Wednesday, December 3, 2008

“Is Art an Industry or a Luxury”
The Wall Street Journal
by Daniel Grant

Sens. Pete Domenici (R., N.M.) and Charles Schumer (D., N.Y.) have co-sponsored legislation, endorsed by both Christie's and Sotheby's auction houses and the Art Dealers Association of America, to equalize the tax treatment of capital assets. This will be their third try. Why, so far, have they not persuaded their congressional colleagues, and why have two other bills affecting art collectors and museums run into similar resistance?

Grant says that that it is because it defies standard economic practice or public policy, or both. It makes sense only if one believes that art is just one more and equally important investment realm. The government wants people to invest in businesses or the housing market, entrepreneurship, places where the money is more productive.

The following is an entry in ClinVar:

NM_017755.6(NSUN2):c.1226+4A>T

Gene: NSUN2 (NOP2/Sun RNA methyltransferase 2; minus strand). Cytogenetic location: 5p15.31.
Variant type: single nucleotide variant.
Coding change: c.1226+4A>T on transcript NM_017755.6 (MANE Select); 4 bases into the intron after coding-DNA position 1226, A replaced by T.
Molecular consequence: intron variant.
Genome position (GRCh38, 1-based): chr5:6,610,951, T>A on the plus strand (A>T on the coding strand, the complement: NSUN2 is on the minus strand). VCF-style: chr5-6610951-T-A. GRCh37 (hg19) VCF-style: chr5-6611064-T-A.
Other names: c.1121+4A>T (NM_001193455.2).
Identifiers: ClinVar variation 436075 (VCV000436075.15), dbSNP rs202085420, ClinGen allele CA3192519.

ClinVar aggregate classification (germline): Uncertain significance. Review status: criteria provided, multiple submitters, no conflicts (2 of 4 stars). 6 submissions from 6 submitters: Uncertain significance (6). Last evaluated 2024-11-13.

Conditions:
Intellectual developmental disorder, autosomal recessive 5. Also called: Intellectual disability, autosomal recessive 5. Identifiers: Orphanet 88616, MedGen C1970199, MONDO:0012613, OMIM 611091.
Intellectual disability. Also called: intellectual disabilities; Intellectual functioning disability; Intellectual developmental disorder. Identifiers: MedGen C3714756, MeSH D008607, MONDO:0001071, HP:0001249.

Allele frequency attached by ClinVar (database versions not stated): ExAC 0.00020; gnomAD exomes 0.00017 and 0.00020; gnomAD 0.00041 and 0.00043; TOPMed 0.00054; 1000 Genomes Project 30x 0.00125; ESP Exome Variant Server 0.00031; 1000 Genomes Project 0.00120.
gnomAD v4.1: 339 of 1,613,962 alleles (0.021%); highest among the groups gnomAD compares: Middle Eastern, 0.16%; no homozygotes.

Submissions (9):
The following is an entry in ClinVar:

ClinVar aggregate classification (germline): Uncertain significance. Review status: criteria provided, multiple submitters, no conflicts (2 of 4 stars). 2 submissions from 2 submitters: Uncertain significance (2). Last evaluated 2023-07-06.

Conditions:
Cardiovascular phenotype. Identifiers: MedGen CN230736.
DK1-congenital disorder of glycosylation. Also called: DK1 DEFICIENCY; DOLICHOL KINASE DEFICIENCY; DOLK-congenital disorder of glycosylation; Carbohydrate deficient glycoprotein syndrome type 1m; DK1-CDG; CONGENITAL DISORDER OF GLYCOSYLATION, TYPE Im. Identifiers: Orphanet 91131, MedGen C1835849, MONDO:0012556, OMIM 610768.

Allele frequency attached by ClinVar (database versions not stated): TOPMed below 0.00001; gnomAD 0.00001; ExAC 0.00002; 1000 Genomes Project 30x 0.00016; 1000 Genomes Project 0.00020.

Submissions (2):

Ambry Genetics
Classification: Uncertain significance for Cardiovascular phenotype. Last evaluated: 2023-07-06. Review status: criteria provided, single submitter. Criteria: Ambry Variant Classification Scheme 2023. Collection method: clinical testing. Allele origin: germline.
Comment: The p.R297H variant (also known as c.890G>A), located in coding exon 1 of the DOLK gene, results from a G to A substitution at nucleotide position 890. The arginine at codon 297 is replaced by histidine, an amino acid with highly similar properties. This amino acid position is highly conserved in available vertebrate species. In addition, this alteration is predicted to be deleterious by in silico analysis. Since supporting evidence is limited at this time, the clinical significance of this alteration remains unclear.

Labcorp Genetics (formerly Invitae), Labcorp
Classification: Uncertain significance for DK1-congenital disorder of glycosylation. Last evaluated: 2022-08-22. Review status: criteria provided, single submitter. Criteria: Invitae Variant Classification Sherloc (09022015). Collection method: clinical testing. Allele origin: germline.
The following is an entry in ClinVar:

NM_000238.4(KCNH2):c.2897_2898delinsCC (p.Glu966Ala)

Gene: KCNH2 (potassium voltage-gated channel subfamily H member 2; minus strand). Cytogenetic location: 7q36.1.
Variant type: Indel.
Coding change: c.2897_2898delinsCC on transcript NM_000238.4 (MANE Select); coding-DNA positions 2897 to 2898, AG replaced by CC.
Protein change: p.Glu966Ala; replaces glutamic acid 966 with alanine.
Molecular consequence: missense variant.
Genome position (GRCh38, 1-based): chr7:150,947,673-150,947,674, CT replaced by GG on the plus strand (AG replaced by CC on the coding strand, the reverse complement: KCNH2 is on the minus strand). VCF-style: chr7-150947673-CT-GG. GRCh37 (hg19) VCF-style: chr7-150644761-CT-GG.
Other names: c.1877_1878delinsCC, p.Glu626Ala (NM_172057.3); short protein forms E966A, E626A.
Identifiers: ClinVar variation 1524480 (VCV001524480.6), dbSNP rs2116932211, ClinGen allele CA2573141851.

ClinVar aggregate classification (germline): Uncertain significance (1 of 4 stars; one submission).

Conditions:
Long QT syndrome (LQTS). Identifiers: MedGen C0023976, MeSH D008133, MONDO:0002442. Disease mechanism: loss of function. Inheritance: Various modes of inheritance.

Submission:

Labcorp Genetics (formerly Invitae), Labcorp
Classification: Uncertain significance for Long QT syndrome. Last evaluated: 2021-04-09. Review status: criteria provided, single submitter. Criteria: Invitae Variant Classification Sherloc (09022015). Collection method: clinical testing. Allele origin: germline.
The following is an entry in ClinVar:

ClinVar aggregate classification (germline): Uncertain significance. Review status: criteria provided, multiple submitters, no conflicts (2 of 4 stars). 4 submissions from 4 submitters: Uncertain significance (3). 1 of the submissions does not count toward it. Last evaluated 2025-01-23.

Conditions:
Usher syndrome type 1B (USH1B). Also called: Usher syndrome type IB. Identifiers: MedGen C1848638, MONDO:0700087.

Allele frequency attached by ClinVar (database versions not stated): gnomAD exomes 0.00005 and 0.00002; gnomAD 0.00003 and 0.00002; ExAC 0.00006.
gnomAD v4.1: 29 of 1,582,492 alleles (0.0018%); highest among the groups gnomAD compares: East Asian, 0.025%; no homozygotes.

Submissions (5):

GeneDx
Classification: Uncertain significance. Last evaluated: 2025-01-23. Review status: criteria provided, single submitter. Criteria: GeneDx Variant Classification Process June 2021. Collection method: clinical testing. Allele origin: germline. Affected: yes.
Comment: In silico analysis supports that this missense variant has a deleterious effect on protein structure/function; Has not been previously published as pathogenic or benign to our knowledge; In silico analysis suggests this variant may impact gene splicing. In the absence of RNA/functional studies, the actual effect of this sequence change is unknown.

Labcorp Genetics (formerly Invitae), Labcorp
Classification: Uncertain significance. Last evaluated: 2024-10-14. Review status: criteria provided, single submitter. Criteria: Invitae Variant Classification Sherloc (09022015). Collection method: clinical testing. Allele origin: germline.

Tyler Cowen at Marginal Revolution disagrees . . .

"Buying art shifts money from one set of hands to another and it doesn't discourage investment in factories or elsewhere. (And if it did, investing in houses would involve the same problem, I might add.) The recipient of the money, the art seller, can invest the money just as well as the spender might have. Or in other words, the transfer of the arts doesn't consume much in the way of real resources. Admittedly there is a second-order effect: higher prices diverts more labor energy into the arts, although for Old Masters this effect is very small. Or you might cite shipping and transfer costs for the art, noting that on that logic we should tax shopping carts at higher rates as well.

There is a good argument for the higher tax rate on art, namely that art yields otherwise non-taxable pleasures -- the pleasure of hanging it on your wall -- unlike say holding Chrysler stock. Or you might think taxing art is another way to hike the tax burden on the rich. But the cited argument just doesn't fly."

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